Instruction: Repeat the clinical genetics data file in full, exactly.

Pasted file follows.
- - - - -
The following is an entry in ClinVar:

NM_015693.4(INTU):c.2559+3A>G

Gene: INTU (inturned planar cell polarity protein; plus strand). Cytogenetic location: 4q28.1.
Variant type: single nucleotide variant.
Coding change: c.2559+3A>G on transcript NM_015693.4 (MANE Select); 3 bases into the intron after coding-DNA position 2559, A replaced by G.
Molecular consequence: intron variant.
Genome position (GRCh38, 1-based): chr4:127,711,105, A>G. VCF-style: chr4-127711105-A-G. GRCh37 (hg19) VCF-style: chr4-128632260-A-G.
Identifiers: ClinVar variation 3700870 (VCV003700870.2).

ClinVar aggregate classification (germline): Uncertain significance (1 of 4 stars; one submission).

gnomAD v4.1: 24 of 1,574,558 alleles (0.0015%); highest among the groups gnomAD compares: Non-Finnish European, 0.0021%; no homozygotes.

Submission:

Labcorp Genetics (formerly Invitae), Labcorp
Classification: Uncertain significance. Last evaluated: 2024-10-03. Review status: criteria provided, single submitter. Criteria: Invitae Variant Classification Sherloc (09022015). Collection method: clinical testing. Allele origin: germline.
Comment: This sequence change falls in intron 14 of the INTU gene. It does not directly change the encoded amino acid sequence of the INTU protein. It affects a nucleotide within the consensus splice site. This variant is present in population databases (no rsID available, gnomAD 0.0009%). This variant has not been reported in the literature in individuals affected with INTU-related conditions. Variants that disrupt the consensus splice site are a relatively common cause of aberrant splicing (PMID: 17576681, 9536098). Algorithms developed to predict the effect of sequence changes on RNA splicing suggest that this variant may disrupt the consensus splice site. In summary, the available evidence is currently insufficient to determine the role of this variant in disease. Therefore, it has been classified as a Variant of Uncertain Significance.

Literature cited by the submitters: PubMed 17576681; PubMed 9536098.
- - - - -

The following is an entry in ClinVar:

NM_015693.4(INTU):c.2559+3A>G

Gene: INTU (inturned planar cell polarity protein; plus strand). Cytogenetic location: 4q28.1.
Variant type: single nucleotide variant.
Coding change: c.2559+3A>G on transcript NM_015693.4 (MANE Select); 3 bases into the intron after coding-DNA position 2559, A replaced by G.
Molecular consequence: intron variant.
Genome position (GRCh38, 1-based): chr4:127,711,105, A>G. VCF-style: chr4-127711105-A-G. GRCh37 (hg19) VCF-style: chr4-128632260-A-G.
Identifiers: ClinVar variation 3700870 (VCV003700870.2).

ClinVar aggregate classification (germline): Uncertain significance (1 of 4 stars; one submission).

gnomAD v4.1: 24 of 1,574,558 alleles (0.0015%); highest among the groups gnomAD compares: Non-Finnish European, 0.0021%; no homozygotes.

Submission:

Labcorp Genetics (formerly Invitae), Labcorp
Classification: Uncertain significance. Last evaluated: 2024-10-03. Review status: criteria provided, single submitter. Criteria: Invitae Variant Classification Sherloc (09022015). Collection method: clinical testing. Allele origin: germline.
Comment: This sequence change falls in intron 14 of the INTU gene. It does not directly change the encoded amino acid sequence of the INTU protein. It affects a nucleotide within the consensus splice site. This variant is present in population databases (no rsID available, gnomAD 0.0009%). This variant has not been reported in the literature in individuals affected with INTU-related conditions. Variants that disrupt the consensus splice site are a relatively common cause of aberrant splicing (PMID: 17576681, 9536098). Algorithms developed to predict the effect of sequence changes on RNA splicing suggest that this variant may disrupt the consensus splice site. In summary, the available evidence is currently insufficient to determine the role of this variant in disease. Therefore, it has been classified as a Variant of Uncertain Significance.

Literature cited by the submitters: PubMed 17576681; PubMed 9536098.